Some associations may have an urgent need to conduct particular business during the COVID-19 outbreak, perhaps even in response to the crisis. Unfortunately, in the upcoming days and weeks, the governing boards of community associations will likely find it to be more and more difficult to meet in person to conduct association business. The governing boards of many community associations—in particular those without provisions in their governing documents authorizing board members to participate in meetings remotely, and allowing for electronic signatures — may be at a complete loss as to how to proceed during these uncertain times. The goal may then become to accomplish necessary business without violating orders or posing an undue risk to the community.
Fortunately, there may be some specific guidance for both Massachusetts and New Hampshire associations. In Massachusetts, guidance may be gleaned from the Executive Order signed by Massachusetts Governor Charlie Baker on March 12, 2020 (hereafter referred to as the March Executive Order). Pursuant to the order, Governor Baker temporarily suspended certain requirements of the Massachusetts Open Meeting Law to reduce the risk of exposure to COVID-19 at public meetings, and to provide public bodies with an outline for conducting meetings remotely. The March Executive Order now suspends the requirement that municipal board meetings take place in public places that are open and physically accessible to the public — provided that the public still has access to the municipal board’s deliberations at no charge, through adequate alternative means; e.g., via telephone, internet, or satellite-enabled audio or video conferencing, or any other technology that enables the public to follow the meeting in real time. If such alternative means are not available due to economic hardship, a full and complete transcript, recording, or other comprehensive record of the proceedings should be posted to the municipal website soon after said meeting ends.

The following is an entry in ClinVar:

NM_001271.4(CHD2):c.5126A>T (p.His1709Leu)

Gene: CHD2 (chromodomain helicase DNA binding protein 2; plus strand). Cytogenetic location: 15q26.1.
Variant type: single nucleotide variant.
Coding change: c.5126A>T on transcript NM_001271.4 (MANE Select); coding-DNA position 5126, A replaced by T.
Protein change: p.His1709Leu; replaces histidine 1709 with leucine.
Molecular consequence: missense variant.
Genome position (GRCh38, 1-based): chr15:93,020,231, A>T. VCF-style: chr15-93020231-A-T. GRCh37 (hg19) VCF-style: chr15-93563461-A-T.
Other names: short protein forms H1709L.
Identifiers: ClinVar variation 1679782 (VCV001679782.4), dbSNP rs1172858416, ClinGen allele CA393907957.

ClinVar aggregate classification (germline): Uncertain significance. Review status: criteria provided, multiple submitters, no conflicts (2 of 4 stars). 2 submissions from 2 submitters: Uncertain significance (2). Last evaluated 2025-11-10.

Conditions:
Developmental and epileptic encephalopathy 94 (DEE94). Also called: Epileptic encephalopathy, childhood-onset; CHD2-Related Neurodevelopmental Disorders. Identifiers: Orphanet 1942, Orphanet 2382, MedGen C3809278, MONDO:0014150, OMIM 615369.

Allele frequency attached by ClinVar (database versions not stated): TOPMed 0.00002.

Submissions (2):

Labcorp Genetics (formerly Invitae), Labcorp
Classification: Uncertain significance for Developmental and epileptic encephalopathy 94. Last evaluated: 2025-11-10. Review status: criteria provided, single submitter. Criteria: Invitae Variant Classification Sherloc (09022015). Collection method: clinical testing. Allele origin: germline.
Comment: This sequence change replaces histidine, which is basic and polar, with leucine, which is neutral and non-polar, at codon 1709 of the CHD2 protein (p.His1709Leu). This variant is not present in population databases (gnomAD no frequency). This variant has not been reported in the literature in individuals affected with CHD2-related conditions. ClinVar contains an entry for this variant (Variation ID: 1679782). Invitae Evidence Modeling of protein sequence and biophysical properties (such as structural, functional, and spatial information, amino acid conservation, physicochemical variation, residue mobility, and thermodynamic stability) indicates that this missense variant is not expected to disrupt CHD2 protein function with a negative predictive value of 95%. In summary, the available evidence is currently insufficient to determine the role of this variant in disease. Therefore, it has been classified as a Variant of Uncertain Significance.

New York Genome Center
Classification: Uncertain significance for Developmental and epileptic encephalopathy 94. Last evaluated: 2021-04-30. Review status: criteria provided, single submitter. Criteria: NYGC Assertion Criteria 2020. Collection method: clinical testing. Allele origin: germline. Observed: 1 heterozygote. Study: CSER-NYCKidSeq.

Further, municipal board members, applicants, participants, and members of the public may now participate in municipal board meetings via remote or virtual means, and municipal boards are expected to provide for an alternative means of access so that applicants, participants, and members of the public may reasonably participate in municipal board meetings remotely. Otherwise, municipal boards are encouraged to give due consideration to requests for postponement and continuances of public meetings where the use of such ‘alternative means of public access’ may not be practical or otherwise feasible. Although associations are not directly governed by the Open Meeting law, by analogy it is reasonable for an association to utilize the measures presented to ensure that essential business of the community is conducted.
In New Hampshire, the current version of the Condominium Act actually explicitly provides for voting without a meeting. RSA 356-B:39-a provides, in pertinent part, that a vote may be taken without a meeting, provided that:
• A ballot issues and identifies the actions subject to voting and provides an opportunity for owners to vote for or against each such action;